The other thing I do know that changed a lot this year was traveling. I think that a lot of people didn’t travel just because they were uneasy with it or didn’t feel they’d be safe. So there were not a lot of people coming from around the country. There were a couple from New York, a couple from Virginia, the rest of it was from around the Midwest. I think that definitely had an influence on it. This was my first time at an AeroPress competition, but based on my previous experiences it seems like there would be more people from around the country.

Hugo served AeroPress coffee every day at his café leading up to the competition.

What kind of coffee was used at the competition?

It was an extended fermentation washed Ethiopia Sidamo roasted by Tinker Coffee. Personally I think it’s one of Tinker’s best coffees they’ve put out this year. It was very juicy, floral; we got a lot of mango notes and guava and sweetness. It’s easier to brew coffee that’s really good.

What was the most fun part about competing this year, and to have won?

For me always the best aspect about these competitions is the community part of it, just getting to make lots of connections you wouldn’t have. I like AeroPress too because there’s a lot of home brewers who don’t necessarily work in coffee and you get to meet all these people who have a really keen interest in coffee and a lot of knowledge although they’ve never been in coffee. That’s really cool to see.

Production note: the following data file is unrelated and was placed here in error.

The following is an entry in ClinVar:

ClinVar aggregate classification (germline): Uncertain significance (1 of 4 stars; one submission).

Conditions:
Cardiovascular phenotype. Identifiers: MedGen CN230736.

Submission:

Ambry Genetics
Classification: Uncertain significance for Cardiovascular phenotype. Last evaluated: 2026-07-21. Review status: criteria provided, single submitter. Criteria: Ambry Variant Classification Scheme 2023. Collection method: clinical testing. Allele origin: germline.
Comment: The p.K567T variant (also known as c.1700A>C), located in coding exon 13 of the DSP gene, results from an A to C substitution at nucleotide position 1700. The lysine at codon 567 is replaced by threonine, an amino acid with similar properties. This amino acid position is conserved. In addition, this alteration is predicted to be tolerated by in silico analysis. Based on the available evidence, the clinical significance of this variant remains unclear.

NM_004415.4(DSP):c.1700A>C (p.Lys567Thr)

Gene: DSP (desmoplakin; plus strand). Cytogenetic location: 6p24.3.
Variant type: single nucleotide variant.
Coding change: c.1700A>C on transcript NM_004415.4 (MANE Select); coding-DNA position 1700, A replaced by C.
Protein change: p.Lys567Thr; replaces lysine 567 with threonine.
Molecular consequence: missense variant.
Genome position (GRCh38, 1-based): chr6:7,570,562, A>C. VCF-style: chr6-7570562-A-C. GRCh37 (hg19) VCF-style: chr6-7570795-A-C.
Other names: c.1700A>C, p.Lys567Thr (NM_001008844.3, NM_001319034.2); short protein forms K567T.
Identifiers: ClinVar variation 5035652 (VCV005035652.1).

Also for people who come from out of state or out of the country. Our community is just so big, so it’s hard to get to know everyone but you can kind of do that at competitions and events. There’s also a huge social aspect when it comes to coffee, so participating in these kinds of events brings that into fruition, and that’s the most special part.

Honestly I just love being able to make coffee, people like it. I’m still kind of in awe because I wasn’t expecting to get past the first round at all. I was just there to build community and have some fun, and I had a lot of fun! But I still see the trophy and I’m like, whoa! It’s kind of crazy that it’s still there.

About Katrina Yentch 221 Articles
Katrina Yentch (she/her) is a freelance writer and Barista Magazine's Online Editor. When she's not writing, you can find her napping, cooking, and drinking whatever's on drip.